Title: Towards human-like social intelligence in machines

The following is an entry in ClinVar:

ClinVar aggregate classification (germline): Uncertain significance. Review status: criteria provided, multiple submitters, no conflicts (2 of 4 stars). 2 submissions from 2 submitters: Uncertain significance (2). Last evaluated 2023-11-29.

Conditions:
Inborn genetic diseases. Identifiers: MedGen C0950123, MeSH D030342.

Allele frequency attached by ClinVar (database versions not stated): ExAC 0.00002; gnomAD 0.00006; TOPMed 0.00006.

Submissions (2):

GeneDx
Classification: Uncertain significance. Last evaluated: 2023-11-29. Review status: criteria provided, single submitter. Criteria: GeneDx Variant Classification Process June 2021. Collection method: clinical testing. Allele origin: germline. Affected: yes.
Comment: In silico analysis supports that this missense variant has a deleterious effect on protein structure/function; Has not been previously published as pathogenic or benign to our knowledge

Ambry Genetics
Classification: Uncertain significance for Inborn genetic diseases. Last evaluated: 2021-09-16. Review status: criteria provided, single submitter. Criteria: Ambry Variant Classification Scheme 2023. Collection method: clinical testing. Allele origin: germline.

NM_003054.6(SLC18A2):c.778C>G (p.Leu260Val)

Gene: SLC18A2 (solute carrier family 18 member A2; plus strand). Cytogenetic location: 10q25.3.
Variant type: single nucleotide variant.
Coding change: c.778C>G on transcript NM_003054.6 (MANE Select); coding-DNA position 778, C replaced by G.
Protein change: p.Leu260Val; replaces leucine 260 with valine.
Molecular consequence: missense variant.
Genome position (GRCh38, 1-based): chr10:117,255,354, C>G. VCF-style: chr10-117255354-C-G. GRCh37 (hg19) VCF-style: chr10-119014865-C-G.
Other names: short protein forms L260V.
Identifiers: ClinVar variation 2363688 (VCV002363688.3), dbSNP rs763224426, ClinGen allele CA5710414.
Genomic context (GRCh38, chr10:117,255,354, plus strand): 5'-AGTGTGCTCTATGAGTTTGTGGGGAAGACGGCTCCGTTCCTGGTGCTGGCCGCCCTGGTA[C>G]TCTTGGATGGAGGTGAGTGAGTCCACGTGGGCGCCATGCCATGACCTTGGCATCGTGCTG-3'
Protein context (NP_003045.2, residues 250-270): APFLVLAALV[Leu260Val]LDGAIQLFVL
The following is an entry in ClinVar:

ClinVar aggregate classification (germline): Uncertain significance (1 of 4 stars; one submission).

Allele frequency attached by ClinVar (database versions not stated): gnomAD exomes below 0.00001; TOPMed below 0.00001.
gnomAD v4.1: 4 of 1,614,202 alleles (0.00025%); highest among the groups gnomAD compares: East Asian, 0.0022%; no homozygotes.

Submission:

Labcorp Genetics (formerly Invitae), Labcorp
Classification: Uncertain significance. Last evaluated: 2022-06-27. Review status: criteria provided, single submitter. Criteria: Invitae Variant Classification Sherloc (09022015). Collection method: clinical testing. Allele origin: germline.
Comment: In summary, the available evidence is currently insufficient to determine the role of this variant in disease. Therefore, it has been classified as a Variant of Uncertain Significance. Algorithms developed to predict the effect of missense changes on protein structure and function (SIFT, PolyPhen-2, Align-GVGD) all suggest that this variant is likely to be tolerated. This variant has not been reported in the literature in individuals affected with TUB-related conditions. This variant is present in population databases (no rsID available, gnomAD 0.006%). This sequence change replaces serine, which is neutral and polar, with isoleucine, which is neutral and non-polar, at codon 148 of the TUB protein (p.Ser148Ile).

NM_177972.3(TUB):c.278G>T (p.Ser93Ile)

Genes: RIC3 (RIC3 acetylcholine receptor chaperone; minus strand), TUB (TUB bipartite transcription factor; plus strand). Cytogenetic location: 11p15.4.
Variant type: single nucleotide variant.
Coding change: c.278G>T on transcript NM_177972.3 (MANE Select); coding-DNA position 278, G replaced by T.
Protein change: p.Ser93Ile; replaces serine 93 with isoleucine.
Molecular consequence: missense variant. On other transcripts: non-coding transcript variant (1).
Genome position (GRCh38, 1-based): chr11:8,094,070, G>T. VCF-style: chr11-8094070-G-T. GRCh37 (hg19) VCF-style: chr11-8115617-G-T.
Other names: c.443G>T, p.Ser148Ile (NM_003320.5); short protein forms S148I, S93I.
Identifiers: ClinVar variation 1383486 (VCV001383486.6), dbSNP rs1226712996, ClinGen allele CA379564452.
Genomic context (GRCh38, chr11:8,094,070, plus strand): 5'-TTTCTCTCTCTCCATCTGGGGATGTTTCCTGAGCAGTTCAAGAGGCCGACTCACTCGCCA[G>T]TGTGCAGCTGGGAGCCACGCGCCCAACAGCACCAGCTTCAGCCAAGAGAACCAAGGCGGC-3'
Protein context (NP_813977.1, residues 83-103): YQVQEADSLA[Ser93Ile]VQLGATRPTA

Abstract: Virtually all areas of uniquely-human intelligence, from moral reasoning to language understanding, rely on social cognition. Characterizing its computational structure is therefore a central challenge in cognitive science and critical towards engineering human-like AI. In this talk I will present empirical and computational work showing that humans make sense of each other’s behavior through a form of inverse reinforcement learning (IRL). I will show how IRL-based inferences guide social reasoning, even in young children and infants, supporting a wide range of human social behavior. Finally, I will also discuss some ethical questions that arise when considering the role of this technology in potential surveillance applications.